AIG Liquidity: Worse than Expected?

Just days ago, the shaky company seemed to be looking for a mere $40 billion.

The whopping amount of the Federal Reserve’s authorization to lend as much as $85 billion to American International Group has at least one securities analyst firm wondering if the insurance giant’s cash shortfalls are far worse than expected.

“The size of the credit facility suggests that the liquidity/capital needs at AIG may be substantially greater than we had estimated,” according to a report issued by Credit Suisse Securities this morning.

That amount–just days ago, reports suggested that the insurer was looking for a bridge loan of $40 billion–implies “that a considerable amount of the total value of AIG’s businesses may not go to current debt or equity holders, but rather to repay the Fed’s term loan.”

Indeed, on Monday, AIG got the go-ahead to begin tying up a chunk of its decently performing insurance assets. New York Gov. David Paterson authorized the AIG group’s ailing parent company to swap for up to $20 billion in more liquid assets from its subsidiaries in order to post them for collateral “to provide liquid cash to allow day-to-day operations of the company.” Paterson acknowledged that that would allay only a portion of the company’s liquidity woes. How the state’s authorization will be affected by the Fed’s loan is unclear.

In its statement at 9 PM last night, the fed said that “the loan will facilitate a process under which AIG will sell certain of its businesses in an orderly manner, with the least possible disruption to the overall economy.” For its part, the company’s board spoke of the loan as “giving AIG the time necessary to conduct asset sales on an orderly basis,” it said in a statement this morning. AIG officials could not be reached at presstime.

Analysts are wondering, however, whether sale of “certain assets” will really mean selling “most” or “all” of the multinational’s numerous units. To Credit Suisse, the Fed’s comment that the company will pay off the loan with the proceeds it gets from selling its businesses “suggests that the majority of the company may be sold off in pieces. This is a staggering development, that the formerly largest global insurance company will potentially be unwound through a 1 to 2 year auction process.”

UBS analysts were a bit less downbeat about the company’s prospects for survival. To be sure, UBS said in a note this morning, the terms of the loan would tie up essentially all of AIG’s assets, including the assets of its key non-regulated subsidiaries and its stock in its regulated units, as collateral.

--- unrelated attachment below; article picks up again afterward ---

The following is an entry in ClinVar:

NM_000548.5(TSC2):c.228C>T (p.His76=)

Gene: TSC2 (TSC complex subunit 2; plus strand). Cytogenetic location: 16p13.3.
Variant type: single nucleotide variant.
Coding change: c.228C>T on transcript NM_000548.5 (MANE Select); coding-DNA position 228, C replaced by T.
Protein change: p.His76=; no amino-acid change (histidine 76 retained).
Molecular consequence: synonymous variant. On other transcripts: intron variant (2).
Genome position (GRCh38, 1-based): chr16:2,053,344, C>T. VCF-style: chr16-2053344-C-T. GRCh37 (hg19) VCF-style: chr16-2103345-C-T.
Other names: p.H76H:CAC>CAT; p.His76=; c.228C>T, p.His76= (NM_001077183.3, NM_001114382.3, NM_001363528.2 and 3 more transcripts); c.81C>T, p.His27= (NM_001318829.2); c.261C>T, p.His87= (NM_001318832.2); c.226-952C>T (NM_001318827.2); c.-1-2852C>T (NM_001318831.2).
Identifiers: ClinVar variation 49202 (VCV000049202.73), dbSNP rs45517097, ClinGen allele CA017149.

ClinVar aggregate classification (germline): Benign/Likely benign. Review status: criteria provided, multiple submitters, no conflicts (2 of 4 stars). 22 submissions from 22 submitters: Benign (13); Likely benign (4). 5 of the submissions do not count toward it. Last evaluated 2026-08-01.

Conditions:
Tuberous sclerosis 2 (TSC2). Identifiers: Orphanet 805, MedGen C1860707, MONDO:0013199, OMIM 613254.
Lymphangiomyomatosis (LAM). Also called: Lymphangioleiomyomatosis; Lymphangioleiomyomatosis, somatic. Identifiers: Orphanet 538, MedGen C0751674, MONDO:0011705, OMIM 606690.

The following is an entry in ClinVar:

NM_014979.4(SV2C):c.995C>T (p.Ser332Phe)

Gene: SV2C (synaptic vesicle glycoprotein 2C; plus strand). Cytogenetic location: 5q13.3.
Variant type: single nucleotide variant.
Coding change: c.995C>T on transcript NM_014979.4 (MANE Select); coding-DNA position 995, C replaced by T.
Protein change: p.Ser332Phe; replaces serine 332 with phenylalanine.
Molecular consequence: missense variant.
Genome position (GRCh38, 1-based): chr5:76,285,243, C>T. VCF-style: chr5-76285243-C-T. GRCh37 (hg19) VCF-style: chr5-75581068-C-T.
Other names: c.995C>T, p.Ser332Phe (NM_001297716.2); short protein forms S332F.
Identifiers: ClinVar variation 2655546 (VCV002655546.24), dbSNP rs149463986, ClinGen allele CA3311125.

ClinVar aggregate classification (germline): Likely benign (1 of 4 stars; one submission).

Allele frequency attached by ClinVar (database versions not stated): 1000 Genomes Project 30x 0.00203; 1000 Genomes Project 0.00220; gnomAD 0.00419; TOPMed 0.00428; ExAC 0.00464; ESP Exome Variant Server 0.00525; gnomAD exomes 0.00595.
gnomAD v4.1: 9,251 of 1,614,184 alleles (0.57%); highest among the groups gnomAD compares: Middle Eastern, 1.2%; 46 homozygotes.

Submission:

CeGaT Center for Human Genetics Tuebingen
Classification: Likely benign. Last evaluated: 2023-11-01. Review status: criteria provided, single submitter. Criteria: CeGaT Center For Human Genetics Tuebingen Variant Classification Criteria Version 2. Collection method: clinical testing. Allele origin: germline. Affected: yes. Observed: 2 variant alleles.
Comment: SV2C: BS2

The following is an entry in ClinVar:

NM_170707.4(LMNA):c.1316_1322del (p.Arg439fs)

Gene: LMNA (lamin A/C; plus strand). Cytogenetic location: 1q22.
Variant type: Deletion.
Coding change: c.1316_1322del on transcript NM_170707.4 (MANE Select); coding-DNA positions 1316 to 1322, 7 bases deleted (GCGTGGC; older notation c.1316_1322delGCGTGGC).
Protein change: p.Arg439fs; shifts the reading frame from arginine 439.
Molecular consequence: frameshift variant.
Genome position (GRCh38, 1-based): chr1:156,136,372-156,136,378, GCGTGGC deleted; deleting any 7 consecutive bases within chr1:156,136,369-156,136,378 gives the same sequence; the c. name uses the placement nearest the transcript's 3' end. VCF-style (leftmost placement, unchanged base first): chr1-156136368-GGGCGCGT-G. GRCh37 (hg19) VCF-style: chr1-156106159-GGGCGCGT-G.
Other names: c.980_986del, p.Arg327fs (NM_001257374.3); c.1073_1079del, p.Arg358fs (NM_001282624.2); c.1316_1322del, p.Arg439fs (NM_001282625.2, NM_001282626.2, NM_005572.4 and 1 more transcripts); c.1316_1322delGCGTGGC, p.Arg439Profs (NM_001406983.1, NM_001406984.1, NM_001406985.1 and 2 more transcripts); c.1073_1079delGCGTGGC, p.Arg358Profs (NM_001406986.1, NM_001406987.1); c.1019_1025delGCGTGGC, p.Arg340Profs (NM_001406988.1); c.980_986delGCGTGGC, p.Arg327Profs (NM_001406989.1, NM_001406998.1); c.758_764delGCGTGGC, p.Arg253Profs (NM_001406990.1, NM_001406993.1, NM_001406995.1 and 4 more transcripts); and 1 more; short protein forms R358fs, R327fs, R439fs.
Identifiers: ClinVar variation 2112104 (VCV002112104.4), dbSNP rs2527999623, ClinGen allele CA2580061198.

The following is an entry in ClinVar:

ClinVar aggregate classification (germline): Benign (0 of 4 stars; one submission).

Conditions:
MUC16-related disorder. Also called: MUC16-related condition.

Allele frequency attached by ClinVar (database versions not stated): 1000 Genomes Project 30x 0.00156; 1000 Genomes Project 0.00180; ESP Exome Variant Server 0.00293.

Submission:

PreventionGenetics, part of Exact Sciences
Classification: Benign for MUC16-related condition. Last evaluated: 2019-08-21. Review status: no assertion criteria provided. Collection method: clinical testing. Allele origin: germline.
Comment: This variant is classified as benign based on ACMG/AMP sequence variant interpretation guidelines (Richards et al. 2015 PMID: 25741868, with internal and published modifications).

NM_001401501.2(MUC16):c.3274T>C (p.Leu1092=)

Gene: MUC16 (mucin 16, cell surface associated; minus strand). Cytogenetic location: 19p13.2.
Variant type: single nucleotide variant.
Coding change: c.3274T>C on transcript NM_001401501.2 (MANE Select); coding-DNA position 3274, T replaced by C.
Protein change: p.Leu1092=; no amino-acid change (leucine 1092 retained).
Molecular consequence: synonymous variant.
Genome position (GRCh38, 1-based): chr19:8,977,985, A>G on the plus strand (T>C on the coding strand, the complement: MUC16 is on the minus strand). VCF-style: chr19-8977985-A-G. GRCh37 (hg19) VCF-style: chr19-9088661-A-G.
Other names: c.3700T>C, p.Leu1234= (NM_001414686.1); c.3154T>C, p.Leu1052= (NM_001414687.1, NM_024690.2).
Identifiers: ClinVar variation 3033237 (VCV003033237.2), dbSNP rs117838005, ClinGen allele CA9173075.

But the two-year term of the Fed loan gives the company enough time to conduct asset sales in an orderly way, thus “averting fire sale prices and giving AIG greater flexibility to retain its most strategically valuable properties, according to UBS. Capital infusion coming on the heels of the loan could also boost the recently fallen financial strength ratings at AIG’s core insurance subsidiaries, “which could help stem the reputational/credibility damage” to the company overall, according to the securities firm.

To Gimme Credit’s Kathleen Shanley, however, the 24 month term isn’t all that lengthy. “Some issues can’t be put back into Pandora’s box,” she wrote in a report issued by the research firm today. Earlier this week, two of the company’s non-insurance subsidiaries, American General Finance and International Lease Finance Company, were downgraded by rating agencies this week, she noted, adding that AGF had $3.5 billion of commercial paper outstanding at the end of June, and ILFC had $4.6 billion.

Although both AIG subsidiaries have committed bank lines, drawing them down “is never an appealing prospect,” Shanley writes. “It seems reasonable to expect AGFC and ILFC will be on the list of assets considered for sale.”

The company’s insurance subsidiaries will also be ripe for picking from fresh sources of capital, according to Credit Suisse, which noted that “there will be plenty of high-quality businesses for sale, notably international life insurance, foreign general, and the domestic retirement business.”

The firm said the it suspects that Chinese, Canadian, European, and Australian insurance would be interested in snapping up some AIG units, “along with the usual large-cap suspects domestically on both the life and [property-casualty insurance] sides.

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